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SHERIDAN — The Board of County Commissioners rejected a motion to adopt new rules and regulations governing flood plain management by a vote of 3-2 at its meeting Tuesday. Commissioners who rejected the motion to adopt the rules said they felt too rushed and wanted more time to work on a few areas of concern.
Commissioners Terry Cram, Mike Nickel and Bob Rolston voted to reject the rules. Commissioners Steve Maier and Tom Ringley voted to approve them.
“When it really came right down to it, we weren’t quite sure of how we wanted to go. To try and overhaul the entire resolution today, in this meeting, I think would have been a mistake,” Rolston said.
Ringley said he supported the regulations because county staff has put a lot of work into them and he felt there had been plenty of public input. He said the public input at the meeting — given by four county residents and centered on one major revision to the old flood plain regulations — had been received before in emails and public meetings.
“Nothing new was brought up today,” Ringley said. “I thought it reflected the best practices for continuing flood management in Sheridan County. I liked it like it was. I didn’t have any problems with it, so I voted for it.”
The new rules and regulations governing flood plain management in Sheridan County — which includes Big Horn, Story, Arvada and other unincorporated areas — were revised to comply with a Federal Emergency Management Agency requirement that new Flood Insurance Rate Maps and a Flood Insurance Study be adopted by cities and counties in order to maintain eligibility in the National Flood Insurance Program.
Further revision of rules and regulations apart from adopting the new FIRM maps and insurance study was not required to maintain eligibility.
Sheridan adopted its revised regulations and the new FIRM maps on third reading Monday. Dayton and Ranchester are in the process of adopting new regulations and FIRM maps.
Legislation passed by U.S. Congress in 2012 requires the National Flood Insurance Program to raise rates to reflect true flood risk, make the program more financially stable and change how FIRM map updates impact policyholders, according to information on FEMA’s website. The changes will likely lead to premium rate increases for some, but not all, flood insurance policy holders.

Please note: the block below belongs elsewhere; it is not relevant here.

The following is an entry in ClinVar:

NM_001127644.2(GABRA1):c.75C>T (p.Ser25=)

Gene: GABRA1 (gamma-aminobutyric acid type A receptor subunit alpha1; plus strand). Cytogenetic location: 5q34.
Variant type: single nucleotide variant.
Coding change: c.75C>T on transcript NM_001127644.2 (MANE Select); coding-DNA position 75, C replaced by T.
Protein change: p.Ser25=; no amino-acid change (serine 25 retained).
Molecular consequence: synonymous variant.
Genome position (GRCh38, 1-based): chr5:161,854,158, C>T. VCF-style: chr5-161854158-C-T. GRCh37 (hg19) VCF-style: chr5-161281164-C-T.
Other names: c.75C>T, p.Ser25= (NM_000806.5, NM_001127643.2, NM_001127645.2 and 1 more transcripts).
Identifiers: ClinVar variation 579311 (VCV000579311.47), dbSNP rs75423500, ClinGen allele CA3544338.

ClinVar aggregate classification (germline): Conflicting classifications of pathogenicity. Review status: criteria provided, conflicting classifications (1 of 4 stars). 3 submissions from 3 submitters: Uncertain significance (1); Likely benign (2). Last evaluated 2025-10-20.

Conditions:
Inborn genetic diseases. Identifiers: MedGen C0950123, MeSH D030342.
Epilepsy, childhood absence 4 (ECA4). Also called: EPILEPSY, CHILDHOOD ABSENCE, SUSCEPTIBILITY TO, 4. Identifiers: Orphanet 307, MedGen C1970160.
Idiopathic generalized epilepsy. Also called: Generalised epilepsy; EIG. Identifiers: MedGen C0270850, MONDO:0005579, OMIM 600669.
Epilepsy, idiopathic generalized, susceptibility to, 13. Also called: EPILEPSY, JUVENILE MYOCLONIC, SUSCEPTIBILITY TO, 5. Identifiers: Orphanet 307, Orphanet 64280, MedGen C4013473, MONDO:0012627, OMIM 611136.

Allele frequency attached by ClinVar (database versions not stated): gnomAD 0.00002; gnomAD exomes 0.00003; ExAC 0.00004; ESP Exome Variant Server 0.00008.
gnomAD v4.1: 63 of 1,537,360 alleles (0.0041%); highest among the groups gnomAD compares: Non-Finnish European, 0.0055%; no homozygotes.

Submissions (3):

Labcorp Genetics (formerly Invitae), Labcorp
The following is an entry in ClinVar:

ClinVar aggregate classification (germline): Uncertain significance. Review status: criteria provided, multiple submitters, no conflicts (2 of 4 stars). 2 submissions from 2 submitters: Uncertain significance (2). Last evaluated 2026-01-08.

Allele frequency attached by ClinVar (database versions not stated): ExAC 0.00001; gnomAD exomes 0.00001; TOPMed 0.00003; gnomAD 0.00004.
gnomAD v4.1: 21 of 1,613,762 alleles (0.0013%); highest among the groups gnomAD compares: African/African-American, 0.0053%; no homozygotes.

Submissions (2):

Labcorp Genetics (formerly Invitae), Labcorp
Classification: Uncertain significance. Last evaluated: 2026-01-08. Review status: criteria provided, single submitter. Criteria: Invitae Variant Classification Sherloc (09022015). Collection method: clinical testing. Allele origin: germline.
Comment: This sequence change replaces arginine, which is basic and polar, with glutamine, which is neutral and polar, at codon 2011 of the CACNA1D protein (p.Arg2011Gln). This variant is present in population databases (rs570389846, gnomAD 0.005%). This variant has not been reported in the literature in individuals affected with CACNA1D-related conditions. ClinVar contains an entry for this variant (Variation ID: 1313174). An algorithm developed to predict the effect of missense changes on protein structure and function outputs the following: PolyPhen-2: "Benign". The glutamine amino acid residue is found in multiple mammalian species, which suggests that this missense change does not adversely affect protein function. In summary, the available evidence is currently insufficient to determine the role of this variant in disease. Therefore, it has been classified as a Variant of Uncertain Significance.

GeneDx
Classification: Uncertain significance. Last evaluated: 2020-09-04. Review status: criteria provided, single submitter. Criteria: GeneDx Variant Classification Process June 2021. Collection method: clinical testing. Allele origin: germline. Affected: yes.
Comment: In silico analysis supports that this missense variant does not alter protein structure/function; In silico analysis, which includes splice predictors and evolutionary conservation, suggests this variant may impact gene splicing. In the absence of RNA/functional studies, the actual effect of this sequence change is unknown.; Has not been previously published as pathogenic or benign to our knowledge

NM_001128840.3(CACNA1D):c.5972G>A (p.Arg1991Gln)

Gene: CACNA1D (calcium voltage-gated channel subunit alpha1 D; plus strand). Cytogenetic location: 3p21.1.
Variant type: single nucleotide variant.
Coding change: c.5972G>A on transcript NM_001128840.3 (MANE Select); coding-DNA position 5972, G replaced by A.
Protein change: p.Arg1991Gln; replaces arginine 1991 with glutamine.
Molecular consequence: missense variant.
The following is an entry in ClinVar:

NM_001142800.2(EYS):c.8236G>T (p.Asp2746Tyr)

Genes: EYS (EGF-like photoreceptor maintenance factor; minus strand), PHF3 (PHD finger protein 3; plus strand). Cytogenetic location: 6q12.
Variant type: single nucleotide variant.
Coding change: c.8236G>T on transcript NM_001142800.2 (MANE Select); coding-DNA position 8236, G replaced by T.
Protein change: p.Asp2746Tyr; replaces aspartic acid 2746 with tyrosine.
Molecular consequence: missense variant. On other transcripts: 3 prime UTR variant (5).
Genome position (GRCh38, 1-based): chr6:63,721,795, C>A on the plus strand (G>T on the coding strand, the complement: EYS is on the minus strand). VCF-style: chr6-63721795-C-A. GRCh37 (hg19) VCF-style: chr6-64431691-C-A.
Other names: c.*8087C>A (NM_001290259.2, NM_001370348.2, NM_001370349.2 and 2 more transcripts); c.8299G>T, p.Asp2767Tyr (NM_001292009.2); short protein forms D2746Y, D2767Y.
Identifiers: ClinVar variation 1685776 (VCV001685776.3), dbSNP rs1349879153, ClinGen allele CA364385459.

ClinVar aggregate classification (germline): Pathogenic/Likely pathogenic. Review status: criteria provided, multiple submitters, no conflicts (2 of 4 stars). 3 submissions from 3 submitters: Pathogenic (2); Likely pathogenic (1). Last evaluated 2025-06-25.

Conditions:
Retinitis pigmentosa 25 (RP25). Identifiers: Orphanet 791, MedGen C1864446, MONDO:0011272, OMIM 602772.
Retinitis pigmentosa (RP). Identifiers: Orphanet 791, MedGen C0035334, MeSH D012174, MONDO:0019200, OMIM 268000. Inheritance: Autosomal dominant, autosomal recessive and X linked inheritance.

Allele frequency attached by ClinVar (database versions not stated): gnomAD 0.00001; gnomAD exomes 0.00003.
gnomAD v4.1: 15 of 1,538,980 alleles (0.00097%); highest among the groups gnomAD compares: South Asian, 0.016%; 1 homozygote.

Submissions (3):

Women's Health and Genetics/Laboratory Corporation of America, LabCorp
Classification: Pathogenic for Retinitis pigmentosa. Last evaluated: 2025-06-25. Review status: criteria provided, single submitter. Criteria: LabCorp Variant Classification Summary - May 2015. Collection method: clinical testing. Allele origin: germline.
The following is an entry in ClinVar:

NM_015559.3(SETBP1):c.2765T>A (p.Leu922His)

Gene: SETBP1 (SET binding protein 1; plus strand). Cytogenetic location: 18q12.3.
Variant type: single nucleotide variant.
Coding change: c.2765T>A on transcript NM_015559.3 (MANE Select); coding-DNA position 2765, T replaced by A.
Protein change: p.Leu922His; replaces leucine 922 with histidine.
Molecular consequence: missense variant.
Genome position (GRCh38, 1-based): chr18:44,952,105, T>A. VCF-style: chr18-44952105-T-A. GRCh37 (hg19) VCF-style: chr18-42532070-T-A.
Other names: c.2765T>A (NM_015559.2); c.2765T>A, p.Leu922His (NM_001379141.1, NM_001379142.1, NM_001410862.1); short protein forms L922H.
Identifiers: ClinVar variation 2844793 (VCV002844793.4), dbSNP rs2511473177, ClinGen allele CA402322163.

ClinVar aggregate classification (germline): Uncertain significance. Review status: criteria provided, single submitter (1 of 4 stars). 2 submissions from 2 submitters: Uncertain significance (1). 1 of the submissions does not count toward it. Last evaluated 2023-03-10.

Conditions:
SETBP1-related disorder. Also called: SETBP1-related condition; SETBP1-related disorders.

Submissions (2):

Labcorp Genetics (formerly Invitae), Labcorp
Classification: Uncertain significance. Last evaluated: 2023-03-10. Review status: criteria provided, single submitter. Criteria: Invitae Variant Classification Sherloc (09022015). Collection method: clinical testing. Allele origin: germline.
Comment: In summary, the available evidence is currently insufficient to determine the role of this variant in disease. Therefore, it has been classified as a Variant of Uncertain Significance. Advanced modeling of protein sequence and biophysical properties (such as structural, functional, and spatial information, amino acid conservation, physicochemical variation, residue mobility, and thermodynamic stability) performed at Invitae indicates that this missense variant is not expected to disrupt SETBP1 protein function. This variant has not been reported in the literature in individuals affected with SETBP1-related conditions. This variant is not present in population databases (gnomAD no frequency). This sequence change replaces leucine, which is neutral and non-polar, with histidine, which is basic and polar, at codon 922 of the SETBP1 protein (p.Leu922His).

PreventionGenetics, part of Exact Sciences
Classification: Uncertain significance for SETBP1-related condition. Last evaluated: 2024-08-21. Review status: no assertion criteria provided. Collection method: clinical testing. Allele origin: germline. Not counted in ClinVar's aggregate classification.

Sheridan County resident Mitch Cangiamilla spoke against the new flood plain regulations. He said he supported the county adopting the new maps — which were completed in 2012 and include base flood elevations along 66 miles of Big Goose, Little Goose, Goose and Soldier creeks — but not the new regulations.
Cangiamilla took particular issue with a new stipulation in the revised regulations that development be limited to one foot above Base Flood Elevation in a flood plain.
“BFE+1 is not needed. There’s been 125 years without it, and without any ill effects, and I think we need to continue down that route,” Cangiamilla said.
Cangiamilla also noted that FEMA is in debt and that these new regulations may be a way to increase premiums without paying out claims, thus reducing its debt.
Public Works Director Rod Liesinger said the requirement for development to be one foot above base flood elevation was added to make county regulations more consistent with the city’s regulations.
The BOCC did vote 4-1 to amend the regulations to remove the BFE+1 requirement.
Banner resident Vicki Taylor noted that there is a key difference between the city’s and county’s regulations. She said that “A Zones,” which are areas near creeks without any Base Flood Elevation data, are handled differently.
The city requires the flood plain administrator to obtain and use scientific and/or historical data to determine the base flood elevation. The revised county regulations require an applicant wishing to build in a flood plain to obtain an official Base Flood Elevation from an engineer. Those studies can cost $3,000 to $5,000.
Taylor also noted that the county’s revised flood plain regulations do not exempt agricultural lands as prior proposed regulations, particularly the rejected riparian zone regulations, did. She said that means any development, including fencing and other items needed for ranching, along streams in “A Zones” could be limited or required to obtain a BSE study.
Commissioners Cram and Nickel both expressed a desire to alter BSE study requirements for single developments in “A Zones” in the county.
With the defeat of the revised flood plain regulations, they will be sent back to the County Planning and Zoning Commission for review once further changes are made. FEMA is requiring the new FIRM maps to be approved by Jan. 16, 2014. With the tight deadline, it is likely the county will call special meetings to complete the revisions in time.
“I just want to do this right. This is a big step we’re taking. This is a big issue. I want to make sure we do it right,” Rolston said. “We’ve not had a large hew and cry from all of the residents of Sheridan County, be they rural or even from the municipalities and the city, but it’s an issue that if we don’t get it done right then there’s a crack in the dam that could be disastrous down the road. I want to take the time and do it right.”